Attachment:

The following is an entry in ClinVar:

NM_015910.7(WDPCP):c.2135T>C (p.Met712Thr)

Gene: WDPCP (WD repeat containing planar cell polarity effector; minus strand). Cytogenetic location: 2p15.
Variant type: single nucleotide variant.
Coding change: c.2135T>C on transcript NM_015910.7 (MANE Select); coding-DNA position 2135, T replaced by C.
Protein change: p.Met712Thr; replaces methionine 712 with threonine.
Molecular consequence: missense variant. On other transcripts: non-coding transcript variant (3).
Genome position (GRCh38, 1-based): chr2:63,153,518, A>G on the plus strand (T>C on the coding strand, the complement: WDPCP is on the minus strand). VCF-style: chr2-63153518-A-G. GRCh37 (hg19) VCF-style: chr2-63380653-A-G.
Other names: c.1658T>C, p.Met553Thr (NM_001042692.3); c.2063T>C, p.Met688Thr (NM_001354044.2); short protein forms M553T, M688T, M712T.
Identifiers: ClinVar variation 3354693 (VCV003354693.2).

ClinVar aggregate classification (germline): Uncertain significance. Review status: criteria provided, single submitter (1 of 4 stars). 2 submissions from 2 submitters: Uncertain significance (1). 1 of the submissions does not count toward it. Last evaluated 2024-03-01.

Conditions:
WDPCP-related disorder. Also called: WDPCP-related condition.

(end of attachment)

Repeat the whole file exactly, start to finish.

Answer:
The following is an entry in ClinVar:

NM_015910.7(WDPCP):c.2135T>C (p.Met712Thr)

Gene: WDPCP (WD repeat containing planar cell polarity effector; minus strand). Cytogenetic location: 2p15.
Variant type: single nucleotide variant.
Coding change: c.2135T>C on transcript NM_015910.7 (MANE Select); coding-DNA position 2135, T replaced by C.
Protein change: p.Met712Thr; replaces methionine 712 with threonine.
Molecular consequence: missense variant. On other transcripts: non-coding transcript variant (3).
Genome position (GRCh38, 1-based): chr2:63,153,518, A>G on the plus strand (T>C on the coding strand, the complement: WDPCP is on the minus strand). VCF-style: chr2-63153518-A-G. GRCh37 (hg19) VCF-style: chr2-63380653-A-G.
Other names: c.1658T>C, p.Met553Thr (NM_001042692.3); c.2063T>C, p.Met688Thr (NM_001354044.2); short protein forms M553T, M688T, M712T.
Identifiers: ClinVar variation 3354693 (VCV003354693.2).

ClinVar aggregate classification (germline): Uncertain significance. Review status: criteria provided, single submitter (1 of 4 stars). 2 submissions from 2 submitters: Uncertain significance (1). 1 of the submissions does not count toward it. Last evaluated 2024-03-01.

Conditions:
WDPCP-related disorder. Also called: WDPCP-related condition.